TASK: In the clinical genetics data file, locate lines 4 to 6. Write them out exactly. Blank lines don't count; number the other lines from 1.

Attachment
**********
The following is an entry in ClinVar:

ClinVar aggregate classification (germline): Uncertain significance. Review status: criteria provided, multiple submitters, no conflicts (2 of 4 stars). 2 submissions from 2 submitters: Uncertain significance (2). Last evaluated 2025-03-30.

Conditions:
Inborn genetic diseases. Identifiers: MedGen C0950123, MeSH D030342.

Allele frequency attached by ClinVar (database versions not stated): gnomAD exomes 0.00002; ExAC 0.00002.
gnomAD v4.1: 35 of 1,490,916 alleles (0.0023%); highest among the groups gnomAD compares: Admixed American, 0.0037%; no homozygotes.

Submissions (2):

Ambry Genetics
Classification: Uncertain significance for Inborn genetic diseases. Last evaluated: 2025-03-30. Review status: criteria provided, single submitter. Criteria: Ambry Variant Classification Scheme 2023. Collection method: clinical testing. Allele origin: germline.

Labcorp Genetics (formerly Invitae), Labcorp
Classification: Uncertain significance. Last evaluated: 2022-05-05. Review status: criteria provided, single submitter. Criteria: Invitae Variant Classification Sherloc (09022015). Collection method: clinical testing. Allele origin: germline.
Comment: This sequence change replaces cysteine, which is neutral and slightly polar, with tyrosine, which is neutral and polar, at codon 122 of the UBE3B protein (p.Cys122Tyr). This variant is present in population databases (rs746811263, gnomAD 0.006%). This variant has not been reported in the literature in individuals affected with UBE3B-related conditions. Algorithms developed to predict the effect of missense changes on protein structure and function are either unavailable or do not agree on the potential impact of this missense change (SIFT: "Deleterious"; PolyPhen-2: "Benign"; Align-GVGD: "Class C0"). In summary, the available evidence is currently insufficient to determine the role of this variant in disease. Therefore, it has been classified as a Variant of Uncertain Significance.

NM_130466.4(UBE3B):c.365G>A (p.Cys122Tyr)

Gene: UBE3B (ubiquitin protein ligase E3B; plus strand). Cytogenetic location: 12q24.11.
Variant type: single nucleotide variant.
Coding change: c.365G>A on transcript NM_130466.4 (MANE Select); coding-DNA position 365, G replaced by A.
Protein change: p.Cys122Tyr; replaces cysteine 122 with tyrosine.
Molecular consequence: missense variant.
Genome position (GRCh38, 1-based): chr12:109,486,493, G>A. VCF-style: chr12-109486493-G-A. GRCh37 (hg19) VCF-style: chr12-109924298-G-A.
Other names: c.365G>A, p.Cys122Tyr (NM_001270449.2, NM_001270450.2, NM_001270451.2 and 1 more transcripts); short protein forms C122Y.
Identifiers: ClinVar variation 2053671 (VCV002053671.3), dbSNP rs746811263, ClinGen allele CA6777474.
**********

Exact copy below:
Inborn genetic diseases. Identifiers: MedGen C0950123, MeSH D030342.

Allele frequency attached by ClinVar (database versions not stated): gnomAD exomes 0.00002; ExAC 0.00002.
gnomAD v4.1: 35 of 1,490,916 alleles (0.0023%); highest among the groups gnomAD compares: Admixed American, 0.0037%; no homozygotes.